More than 30% of people in the US find resetting passwords as stressful as retiring. This was the finding of password manager NordPass’ in-depth research on people’s password habits in the US and the UK.
The study found that 30% of people find resetting passwords to be hugely stressful. So stressful in fact, that it is comparable to the stress of retiring. 67% of respondents agreed that losing passwords is as stressful as dismissal or changing jobs.
Thought of Retirement is Stressful
It is no secret that the thought of retirement is stressful for many. A study conducted in 2018 found that 39% of small business owners say they are not confident they can retire. The research found the principle apprehension about retirement is due to financial reasons. Both small business owners and employees have concerns that they will not be financially prepared for retirement. The majority of respondents said being able to save more would increase their confidence about retirement.
The Difficulty of Password Management
Comparing losing passwords to the stress of retirement acutely shows the apprehension associated with having to reset passwords. NordPass’ study sheds light on why password management is so difficult. 66% of the survey’s respondents say it is because they have too many accounts to manage.
For small businesses, the research highlights the importance of having a robust password management system in place. Being able to manage passwords with ease and efficiency will help ease the burden of lost passwords among staff. With less stress to contend with, morale can be boosted among staff.
Chad Hammond, security expert at Nord Pass, spoke about the importance of having strong passwords for businesses.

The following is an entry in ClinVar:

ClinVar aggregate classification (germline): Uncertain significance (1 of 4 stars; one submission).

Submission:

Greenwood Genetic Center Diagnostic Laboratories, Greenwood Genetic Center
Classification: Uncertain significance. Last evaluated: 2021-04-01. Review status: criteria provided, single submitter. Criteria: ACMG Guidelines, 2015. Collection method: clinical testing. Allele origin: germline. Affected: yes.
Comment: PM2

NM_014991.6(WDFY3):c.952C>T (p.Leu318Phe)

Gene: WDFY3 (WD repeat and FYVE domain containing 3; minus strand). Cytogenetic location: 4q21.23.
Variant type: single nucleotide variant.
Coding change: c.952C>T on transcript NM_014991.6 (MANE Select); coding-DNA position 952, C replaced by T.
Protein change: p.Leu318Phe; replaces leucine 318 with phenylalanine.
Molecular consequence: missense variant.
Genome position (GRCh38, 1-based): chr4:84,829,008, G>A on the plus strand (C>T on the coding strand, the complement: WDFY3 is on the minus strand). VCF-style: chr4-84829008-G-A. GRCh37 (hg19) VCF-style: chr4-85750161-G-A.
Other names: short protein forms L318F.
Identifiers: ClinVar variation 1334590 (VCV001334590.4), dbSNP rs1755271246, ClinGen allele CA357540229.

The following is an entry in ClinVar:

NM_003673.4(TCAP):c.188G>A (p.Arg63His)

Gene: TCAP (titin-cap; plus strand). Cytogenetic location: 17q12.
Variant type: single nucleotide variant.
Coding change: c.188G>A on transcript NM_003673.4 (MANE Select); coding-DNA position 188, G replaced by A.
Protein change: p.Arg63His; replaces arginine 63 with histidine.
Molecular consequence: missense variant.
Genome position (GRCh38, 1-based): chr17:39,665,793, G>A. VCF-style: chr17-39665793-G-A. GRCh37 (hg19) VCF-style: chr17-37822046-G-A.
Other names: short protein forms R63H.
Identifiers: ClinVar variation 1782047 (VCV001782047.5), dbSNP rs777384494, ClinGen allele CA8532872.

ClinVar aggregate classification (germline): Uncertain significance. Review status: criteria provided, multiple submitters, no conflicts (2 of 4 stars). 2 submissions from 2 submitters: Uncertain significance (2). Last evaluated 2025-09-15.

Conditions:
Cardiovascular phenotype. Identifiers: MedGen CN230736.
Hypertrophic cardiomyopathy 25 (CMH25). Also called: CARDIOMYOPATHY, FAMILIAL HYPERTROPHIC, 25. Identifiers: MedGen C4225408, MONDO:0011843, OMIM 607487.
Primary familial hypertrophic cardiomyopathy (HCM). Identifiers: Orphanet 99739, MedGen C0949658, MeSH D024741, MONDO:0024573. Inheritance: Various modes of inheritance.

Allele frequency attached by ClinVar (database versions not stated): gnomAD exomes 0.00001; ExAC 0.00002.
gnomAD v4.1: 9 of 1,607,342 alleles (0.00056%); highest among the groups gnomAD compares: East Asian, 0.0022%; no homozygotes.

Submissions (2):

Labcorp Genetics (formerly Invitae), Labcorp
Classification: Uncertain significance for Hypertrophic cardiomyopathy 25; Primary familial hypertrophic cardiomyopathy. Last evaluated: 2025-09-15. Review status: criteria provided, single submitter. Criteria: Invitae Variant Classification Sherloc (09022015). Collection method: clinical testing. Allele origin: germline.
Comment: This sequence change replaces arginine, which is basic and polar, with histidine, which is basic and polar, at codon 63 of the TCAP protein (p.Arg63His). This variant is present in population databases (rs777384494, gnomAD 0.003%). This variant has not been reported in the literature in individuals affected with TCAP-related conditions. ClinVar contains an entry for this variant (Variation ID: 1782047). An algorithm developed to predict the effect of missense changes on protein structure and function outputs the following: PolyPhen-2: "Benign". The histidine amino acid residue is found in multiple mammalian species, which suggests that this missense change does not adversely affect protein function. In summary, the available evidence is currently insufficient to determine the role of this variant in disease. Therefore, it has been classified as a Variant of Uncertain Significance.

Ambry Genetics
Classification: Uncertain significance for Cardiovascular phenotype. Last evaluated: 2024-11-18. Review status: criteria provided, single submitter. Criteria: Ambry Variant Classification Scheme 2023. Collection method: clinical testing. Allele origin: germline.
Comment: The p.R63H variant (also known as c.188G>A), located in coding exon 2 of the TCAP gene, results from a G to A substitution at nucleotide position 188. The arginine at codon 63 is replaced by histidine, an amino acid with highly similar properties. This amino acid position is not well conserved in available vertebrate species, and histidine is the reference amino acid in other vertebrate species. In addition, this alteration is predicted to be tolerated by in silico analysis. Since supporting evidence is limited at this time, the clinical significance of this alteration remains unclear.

“People tend to worry about financial accounts more. But it’s important to remember that if you use weak or repurposed passwords, it doesn’t matter which account gets hacked. In essence, all accounts become jeopardized,” said Hammond.
Weak Passwords and Cybercrime
Out of those surveyed for NordPass’ research, 22% had been victims of cybercrime. Out of the cybercrime victims, 57% consider themselves as being tech savvy. Despite considering themselves as tech savvy and having already fallen victim to cybercrime, there is still complacency around protecting accounts with strong passwords.
To help reduce stress among employees and keep accounts secure, a robust password management system should be set up. This was the key message highlighted by NordPass’ study.
The big dilemma in the U.S. is how to reopen the economy when the amount of available testing for Covid-19 is likely to remain inadequate for months. If the lockdown and other social-distancing restrictions are lifted too quickly, the disease could resurge. This article offers a strategy that’s achievable in the near term and sustainable in the long term: providing high-filtration masks to the whole U.S. population and rigorously implementing physical distancing and hygiene guidelines. It requires governments, employers, and the population at large to be bolder, more systematic, and more innovative in maximizing these approaches.
We suggest another way that is perhaps both more achievable in the near term and sustainable over the long term. It is based on our belief that given the expected limited levels of testing that will be available for the next several months, we may not be able to detect and isolate enough infected people to keep R below one without lockdowns even with strong contact tracing.
Once cases are declining for multiple weeks, though, we could begin easing social distancing if we can implement population-wide social protections that, combined with more modest increases in testing and tracing, could be sufficient for keeping R below one. Social protections are ways to protect against transmission, including asymptomatic and presymptomatic spread, that still allow people to work and resume some normal activities. Our plan involves two measures: